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Games as a tool for change

Games are a highly effective tool both for developing learning dynamics and in innovation environments.

Most people see playing games as the opposite of working, as an activity designed to spend our free time. In many cases we even perceive playing only as a frivolous activity to rest our minds when we are not using our talents for serious work aspects.

Actually, if we look at its definition, playing games is a structured and voluntary activity involving imagination. That is to say, it is an activity limited in time and space, organised by rules, conventions or agreements between players, not coerced by authority figures, and developed on the basis of a series of elements originating in fantasy and creative imagination.

Therefore, although playing games is generally fun, it can rarely, if ever, be considered frivolous. This is so because it is ultimately a universally inherent human activity. All of us have learned to relate to our family, material, social and cultural environment through games.

Precisely, the characteristics of the game itself are what make it a very powerful activity for knowledge transmission:

  • Voluntary participation. It is not necessary to persuade or recruit participants. The individual is the one who wishes to participate without needing to be encouraged to do so.

  • Progression. The difficulty level increases progressively as the player’s skills improve.

  • Clear rules. The framework and structure of the activity are known and shared by all participants from the start.

  • Limited space and time. Before starting the activity, the participant is aware of both physical and time limits.

  • Real-world model. The story, the environment and the framework in which it takes place is a reflection of reality in which the participant can identify with.

  • Pattern practice. It is an activity in which improvement is achieved through repetitive practice of routines.

  • Feeling of control. The player has the power and ability to influence the direction of the game through free and personal decisions.

  • Freedom to fail. The participant can decide at any time at his own discretion and the consequences of his decisions only apply within the game.

  • Quick feedback. Successes and mistakes have a consequence in a very short-term.

Start using our dynamic design canvas to take your training to the next level.

The right game for every situation

Over the years we have had the opportunity to accompany a number of companies in their lean implementation in a wide range of sectors, countries and cultures. Our experience in these transformation processes has taught us that games are a key element in explaining knowledge before it is put into practice.

Games can be a powerful weapon when used correctly. We have seen organisations which systematically use games in their training and improvement activity development with very successful results.

However, every coin has its heads and tails. And the case of games is no exception: Simulation is a very powerful support and guide for training development. But it is necessary to respect some minimum conditions if we want to ensure the success of the result. That is why, before deciding to use a game in a training course, it is necessary to ask ourselves the following questions:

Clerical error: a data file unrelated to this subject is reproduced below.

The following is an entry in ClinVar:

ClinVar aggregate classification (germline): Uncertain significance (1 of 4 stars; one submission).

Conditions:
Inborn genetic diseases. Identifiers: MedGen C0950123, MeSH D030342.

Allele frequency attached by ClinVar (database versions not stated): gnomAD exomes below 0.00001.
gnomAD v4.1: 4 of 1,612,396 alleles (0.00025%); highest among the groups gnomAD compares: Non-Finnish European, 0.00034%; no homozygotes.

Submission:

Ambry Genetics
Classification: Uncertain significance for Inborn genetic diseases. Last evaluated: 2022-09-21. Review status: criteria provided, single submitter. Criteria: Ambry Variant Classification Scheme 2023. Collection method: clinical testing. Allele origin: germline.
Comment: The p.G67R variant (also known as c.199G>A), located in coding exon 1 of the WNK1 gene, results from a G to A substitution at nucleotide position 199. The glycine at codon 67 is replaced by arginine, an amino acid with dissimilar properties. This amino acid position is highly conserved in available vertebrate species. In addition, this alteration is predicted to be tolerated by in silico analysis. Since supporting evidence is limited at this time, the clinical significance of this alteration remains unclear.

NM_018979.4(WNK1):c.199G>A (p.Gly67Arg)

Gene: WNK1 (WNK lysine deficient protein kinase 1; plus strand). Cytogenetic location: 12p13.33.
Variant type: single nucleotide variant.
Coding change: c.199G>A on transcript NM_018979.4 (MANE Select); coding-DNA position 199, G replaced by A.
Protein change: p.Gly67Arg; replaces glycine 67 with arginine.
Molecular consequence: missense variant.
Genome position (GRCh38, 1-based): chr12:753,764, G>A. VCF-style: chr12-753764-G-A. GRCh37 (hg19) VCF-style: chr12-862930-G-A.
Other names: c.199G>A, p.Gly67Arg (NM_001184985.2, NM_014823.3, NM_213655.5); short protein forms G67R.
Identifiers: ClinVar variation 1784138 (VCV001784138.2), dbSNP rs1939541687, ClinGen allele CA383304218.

• What do we expect from this dynamic?
  • How should the game help me to achieve this goal?
  • What is the link between the game and the next step in our activity?

When all the answers support the use of the game, you can start planning the activity. To do this, the next step before starting the activity is to assess (even if informally) the level of prior knowledge of each of the participants on the subject to be presented. Games are a good tool to transmit concepts because they allow knowledge to be built up. However, it can also become a boring activity if the contents to be transmitted are concepts already known by the group.

Finally, when you are clear on the objectives of the game and the participants’ level, you can start the training activity. Most of the games used in change or learning dynamics have a common structure and are developed in several rounds or phases. This structure allows for repetitive rehearsal of the methodologies that you want to transmit to the learners.

This routine constitutes a thread running through the training, helping the students to focus their attention on those elements that change from one stage to the following one, in short, the methodology to be learnt. To ensure the success of the game, it is necessary that each of these phases is structured according to problem-solving dynamics:

  • Understand the current situation (…and the problems it presents).
  • Describe a target solution and apply it in the simulation.
  • Verifying the result of the actions when developing a new simulation round.
  • Reflecting on the results.

Learned lessons

In the last phase of the game, at the end of the dynamic, it is necessary to take some time for reflection to discuss both the game results and the impact that each of the methodologies presented may have in a real environment. The learnings are essential to ensure that participants have been able to consolidate the knowledge derived from the activity.

We are at your disposal to help you design the game or dynamics you need to make change happen in your organisation.

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